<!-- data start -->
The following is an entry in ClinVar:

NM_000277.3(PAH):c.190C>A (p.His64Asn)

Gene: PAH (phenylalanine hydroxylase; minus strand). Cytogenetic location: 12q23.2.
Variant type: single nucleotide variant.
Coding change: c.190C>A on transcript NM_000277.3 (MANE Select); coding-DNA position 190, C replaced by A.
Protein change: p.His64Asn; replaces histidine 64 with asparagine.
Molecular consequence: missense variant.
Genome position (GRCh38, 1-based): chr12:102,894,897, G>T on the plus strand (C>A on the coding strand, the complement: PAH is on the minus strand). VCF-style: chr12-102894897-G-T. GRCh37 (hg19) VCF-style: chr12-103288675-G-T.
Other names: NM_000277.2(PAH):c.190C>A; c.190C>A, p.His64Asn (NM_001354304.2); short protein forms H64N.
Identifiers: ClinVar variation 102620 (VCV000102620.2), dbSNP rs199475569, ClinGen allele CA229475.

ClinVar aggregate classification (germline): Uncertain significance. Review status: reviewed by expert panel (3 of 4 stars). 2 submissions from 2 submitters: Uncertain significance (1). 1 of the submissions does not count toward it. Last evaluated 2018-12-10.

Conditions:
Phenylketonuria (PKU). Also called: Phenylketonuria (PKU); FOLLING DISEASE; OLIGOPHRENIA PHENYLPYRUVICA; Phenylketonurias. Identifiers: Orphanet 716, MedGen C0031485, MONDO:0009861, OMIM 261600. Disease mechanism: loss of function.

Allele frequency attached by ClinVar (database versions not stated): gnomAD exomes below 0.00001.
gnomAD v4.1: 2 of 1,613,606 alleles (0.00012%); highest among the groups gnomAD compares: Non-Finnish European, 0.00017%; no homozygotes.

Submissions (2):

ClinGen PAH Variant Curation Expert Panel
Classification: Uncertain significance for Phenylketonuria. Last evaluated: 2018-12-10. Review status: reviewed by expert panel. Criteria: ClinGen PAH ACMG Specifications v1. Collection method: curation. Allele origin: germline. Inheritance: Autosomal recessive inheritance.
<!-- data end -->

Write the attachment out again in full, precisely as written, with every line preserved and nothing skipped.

The following is an entry in ClinVar:

NM_000277.3(PAH):c.190C>A (p.His64Asn)

Gene: PAH (phenylalanine hydroxylase; minus strand). Cytogenetic location: 12q23.2.
Variant type: single nucleotide variant.
Coding change: c.190C>A on transcript NM_000277.3 (MANE Select); coding-DNA position 190, C replaced by A.
Protein change: p.His64Asn; replaces histidine 64 with asparagine.
Molecular consequence: missense variant.
Genome position (GRCh38, 1-based): chr12:102,894,897, G>T on the plus strand (C>A on the coding strand, the complement: PAH is on the minus strand). VCF-style: chr12-102894897-G-T. GRCh37 (hg19) VCF-style: chr12-103288675-G-T.
Other names: NM_000277.2(PAH):c.190C>A; c.190C>A, p.His64Asn (NM_001354304.2); short protein forms H64N.
Identifiers: ClinVar variation 102620 (VCV000102620.2), dbSNP rs199475569, ClinGen allele CA229475.

ClinVar aggregate classification (germline): Uncertain significance. Review status: reviewed by expert panel (3 of 4 stars). 2 submissions from 2 submitters: Uncertain significance (1). 1 of the submissions does not count toward it. Last evaluated 2018-12-10.

Conditions:
Phenylketonuria (PKU). Also called: Phenylketonuria (PKU); FOLLING DISEASE; OLIGOPHRENIA PHENYLPYRUVICA; Phenylketonurias. Identifiers: Orphanet 716, MedGen C0031485, MONDO:0009861, OMIM 261600. Disease mechanism: loss of function.

Allele frequency attached by ClinVar (database versions not stated): gnomAD exomes below 0.00001.
gnomAD v4.1: 2 of 1,613,606 alleles (0.00012%); highest among the groups gnomAD compares: Non-Finnish European, 0.00017%; no homozygotes.

Submissions (2):

ClinGen PAH Variant Curation Expert Panel
Classification: Uncertain significance for Phenylketonuria. Last evaluated: 2018-12-10. Review status: reviewed by expert panel. Criteria: ClinGen PAH ACMG Specifications v1. Collection method: curation. Allele origin: germline. Inheritance: Autosomal recessive inheritance.